New tool could improve accuracy of bowel cancer screening in primary care
A new algorithm used to detect bowel cancer risk based on blood test results could improve the accuracy of colorectal cancer screening, according to new research.
Researchers believe that the algorithm, developed by a team from Israel, could improve the accuracy of cancer screening in primary care and increase early detection.
The algorithm uses previously stored data from FBC tests to identify patients who may be at risk of developing bowel cancer by comparing their FBCs to those of a large patient dataset, under the assumption that patients who go on to develop bowel cancer may have subtle changes in their blood counts before developing overt symptoms.
The researchers used the algorithm on a large UK dataset of just over 2,900,000 patients with at least one FBC result present. A subset of patients was given a risk score based on their blood results and then followed up to determine how accurate the algorithm was at predicting their risk of colorectal cancer.
They found that the algorithm had a positive predictive value of just under 9%, meaning that there is a 9% probability that patients who score positively for colorectal cancer risk under the algorithm are truly at risk. NICE currently recommends that if there is a positive predictive value of at least 3% for suspected cancer, then patients should be referred for further investigation.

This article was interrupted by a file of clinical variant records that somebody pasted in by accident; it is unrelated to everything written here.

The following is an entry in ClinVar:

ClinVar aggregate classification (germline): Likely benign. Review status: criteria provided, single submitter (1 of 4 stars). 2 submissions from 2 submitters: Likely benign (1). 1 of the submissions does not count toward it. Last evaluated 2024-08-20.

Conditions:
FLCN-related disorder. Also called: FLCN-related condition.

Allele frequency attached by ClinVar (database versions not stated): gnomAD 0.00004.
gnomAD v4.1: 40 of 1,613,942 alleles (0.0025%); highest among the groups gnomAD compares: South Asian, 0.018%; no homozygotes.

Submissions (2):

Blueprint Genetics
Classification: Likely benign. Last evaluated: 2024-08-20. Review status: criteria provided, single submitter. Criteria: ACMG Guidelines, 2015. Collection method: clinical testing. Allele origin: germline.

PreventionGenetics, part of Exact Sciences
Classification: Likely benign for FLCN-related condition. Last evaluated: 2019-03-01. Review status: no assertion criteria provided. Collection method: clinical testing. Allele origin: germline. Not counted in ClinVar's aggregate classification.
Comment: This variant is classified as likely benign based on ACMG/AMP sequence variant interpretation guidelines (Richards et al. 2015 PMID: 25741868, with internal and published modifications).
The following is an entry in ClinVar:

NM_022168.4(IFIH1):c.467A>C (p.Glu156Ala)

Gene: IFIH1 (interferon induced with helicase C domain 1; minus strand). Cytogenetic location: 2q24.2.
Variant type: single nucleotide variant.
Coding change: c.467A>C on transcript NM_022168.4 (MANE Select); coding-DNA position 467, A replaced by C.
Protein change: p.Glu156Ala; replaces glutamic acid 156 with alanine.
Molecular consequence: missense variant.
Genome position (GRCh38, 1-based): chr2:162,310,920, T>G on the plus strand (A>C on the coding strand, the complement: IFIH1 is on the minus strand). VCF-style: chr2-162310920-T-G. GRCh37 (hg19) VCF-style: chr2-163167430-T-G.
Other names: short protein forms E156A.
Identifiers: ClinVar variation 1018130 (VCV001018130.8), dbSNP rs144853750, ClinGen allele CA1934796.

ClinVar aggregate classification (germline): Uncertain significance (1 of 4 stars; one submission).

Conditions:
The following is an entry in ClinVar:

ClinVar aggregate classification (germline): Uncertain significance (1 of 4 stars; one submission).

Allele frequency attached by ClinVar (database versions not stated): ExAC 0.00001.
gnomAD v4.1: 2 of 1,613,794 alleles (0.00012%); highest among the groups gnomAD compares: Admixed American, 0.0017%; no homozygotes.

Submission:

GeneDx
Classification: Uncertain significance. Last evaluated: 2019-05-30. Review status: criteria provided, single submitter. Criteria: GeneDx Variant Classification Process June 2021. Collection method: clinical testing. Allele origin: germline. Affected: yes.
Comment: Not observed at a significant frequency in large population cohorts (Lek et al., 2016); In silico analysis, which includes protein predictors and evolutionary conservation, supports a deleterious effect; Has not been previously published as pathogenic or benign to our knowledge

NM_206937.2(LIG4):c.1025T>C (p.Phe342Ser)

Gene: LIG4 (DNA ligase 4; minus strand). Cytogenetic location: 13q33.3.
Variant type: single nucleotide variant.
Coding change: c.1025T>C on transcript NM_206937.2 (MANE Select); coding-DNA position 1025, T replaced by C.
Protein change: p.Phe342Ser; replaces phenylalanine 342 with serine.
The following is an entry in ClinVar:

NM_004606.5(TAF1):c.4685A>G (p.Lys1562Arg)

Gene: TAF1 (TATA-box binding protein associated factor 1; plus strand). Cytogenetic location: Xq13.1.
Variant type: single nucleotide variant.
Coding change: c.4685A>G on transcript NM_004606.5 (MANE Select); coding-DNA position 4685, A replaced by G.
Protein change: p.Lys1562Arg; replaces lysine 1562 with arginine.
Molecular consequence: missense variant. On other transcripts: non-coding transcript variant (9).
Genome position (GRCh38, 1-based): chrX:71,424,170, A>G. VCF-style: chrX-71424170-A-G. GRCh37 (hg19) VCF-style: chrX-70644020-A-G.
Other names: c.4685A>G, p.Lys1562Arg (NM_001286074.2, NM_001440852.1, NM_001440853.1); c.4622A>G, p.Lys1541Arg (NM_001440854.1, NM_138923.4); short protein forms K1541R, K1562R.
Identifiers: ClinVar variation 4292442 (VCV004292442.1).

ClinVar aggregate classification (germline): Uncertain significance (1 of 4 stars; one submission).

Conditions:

They also found that the area under the receiver operating characteristic curve (AUROC) value for the test was just under 0.8, meaning the test had good accuracy when separating people who were and were not at risk of getting colorectal cancer.
The researchers concluded: ‘These findings may provide a role for the risk score as a tool to assist case finding in a range of settings. The score could be applied to primary care electronic health records and be automatically updated each time a FBC result appeared in the record. Patients with high (or increasing) values could be identified and considered for investigation.’
Professor Julietta Patnick, a visiting professor at Oxford University and one of the authors, said: ‘The beauty of this algorithm is that it is a system which can be applied to GP surgery data, running quickly and efficiently to give a more accurate level of risk. It works by analysing demographic information and results from blood tests and blood test markers in a patient’s medical record.’